Opioid epidemic found ‘perfect storm’ of ingredients in West Virginia


BUCKHANNON — Though his work with individuals addicted to drugs spans 10 years, it was not until this year that an assistant professor at West Virginia Wesleyan College had a personal connection.

Travis Zimmerman, assistant professor of criminal justice, presented a faculty lecture series on opioid addiction earlier this month. He discussed the rise of opioid addiction, statistics and more.

But it was one person who Zimmerman shared a story about. Zimmerman began working as a substance abuse unit manager at Pruntytown Correctional Center in Grafton, co-developed and implemented the Marion County Adult Drug Court and ended field duty there as the drug court’s probation officer in 2015 but stayed on part-time to counsel those participants.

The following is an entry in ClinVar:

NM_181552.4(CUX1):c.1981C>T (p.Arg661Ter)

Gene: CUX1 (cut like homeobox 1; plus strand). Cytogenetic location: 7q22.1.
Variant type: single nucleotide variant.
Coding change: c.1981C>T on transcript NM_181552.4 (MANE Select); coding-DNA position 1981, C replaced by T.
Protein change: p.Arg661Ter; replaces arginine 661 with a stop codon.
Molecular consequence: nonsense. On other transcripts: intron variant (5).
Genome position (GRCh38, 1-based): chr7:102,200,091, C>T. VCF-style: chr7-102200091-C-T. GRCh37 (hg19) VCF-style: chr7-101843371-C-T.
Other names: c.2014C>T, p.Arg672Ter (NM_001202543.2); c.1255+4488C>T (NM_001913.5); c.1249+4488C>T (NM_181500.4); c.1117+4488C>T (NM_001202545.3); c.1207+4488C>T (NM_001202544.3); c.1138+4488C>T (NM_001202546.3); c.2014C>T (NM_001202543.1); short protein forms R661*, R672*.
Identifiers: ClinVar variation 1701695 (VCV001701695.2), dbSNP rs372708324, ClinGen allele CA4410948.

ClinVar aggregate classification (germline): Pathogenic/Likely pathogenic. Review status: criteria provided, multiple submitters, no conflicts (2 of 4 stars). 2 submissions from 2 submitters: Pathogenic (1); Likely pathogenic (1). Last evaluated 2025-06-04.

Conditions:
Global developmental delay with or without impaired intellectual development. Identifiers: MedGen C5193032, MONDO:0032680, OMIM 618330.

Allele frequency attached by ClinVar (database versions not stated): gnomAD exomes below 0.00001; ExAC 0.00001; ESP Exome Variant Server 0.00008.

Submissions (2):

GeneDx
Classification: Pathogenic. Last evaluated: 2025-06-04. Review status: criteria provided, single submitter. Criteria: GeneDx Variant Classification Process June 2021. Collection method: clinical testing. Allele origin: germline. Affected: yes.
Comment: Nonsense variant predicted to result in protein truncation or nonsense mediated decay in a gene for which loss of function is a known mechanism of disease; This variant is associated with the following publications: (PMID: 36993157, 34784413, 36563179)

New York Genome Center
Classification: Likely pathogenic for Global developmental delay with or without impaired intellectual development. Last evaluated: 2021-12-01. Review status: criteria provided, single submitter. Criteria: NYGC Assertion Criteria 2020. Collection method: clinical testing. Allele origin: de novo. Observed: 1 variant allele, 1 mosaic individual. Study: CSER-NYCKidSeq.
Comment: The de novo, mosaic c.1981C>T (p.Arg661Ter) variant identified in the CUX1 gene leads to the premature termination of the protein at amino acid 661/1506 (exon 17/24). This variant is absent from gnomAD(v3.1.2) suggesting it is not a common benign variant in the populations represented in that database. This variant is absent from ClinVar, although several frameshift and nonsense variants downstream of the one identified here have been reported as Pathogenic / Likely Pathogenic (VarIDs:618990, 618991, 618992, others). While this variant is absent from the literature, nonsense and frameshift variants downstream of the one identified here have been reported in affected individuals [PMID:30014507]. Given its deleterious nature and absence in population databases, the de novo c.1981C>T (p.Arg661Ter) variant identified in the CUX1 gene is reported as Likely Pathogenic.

“This wasn’t necessarily a personal topic to me,” he said. “I didn’t know anyone who had died of an overdose until Dec. 4.

“I had a phone call that one of the clients I had in drug court, a young man 23 years old had passed away on Dec. 4 of an opioid overdose. For the first time, all this stuff became real to me.

“I knew him. He was bright. He graduated in the top fourth of his class; came from a decent family.

“I had listened to him talk about how excited he was to go to college. He had never gone to college. He was working towards that and was taking college prep classes in the evening.

“His grandfather died Dec. 1 and I am assuming that the depression of losing his grandfather caused this young man to relapse. His drug of choice was an opioid. When he relapsed, he relapsed with opioids.

“On the morning of Dec. 5, his grandmother went in to wake him up for breakfast.

His eyes were rolled back in his head. His lips and fingers were blue and he wasn’t breathing. When the paramedics arrived, they assumed he had been dead for about seven hours.”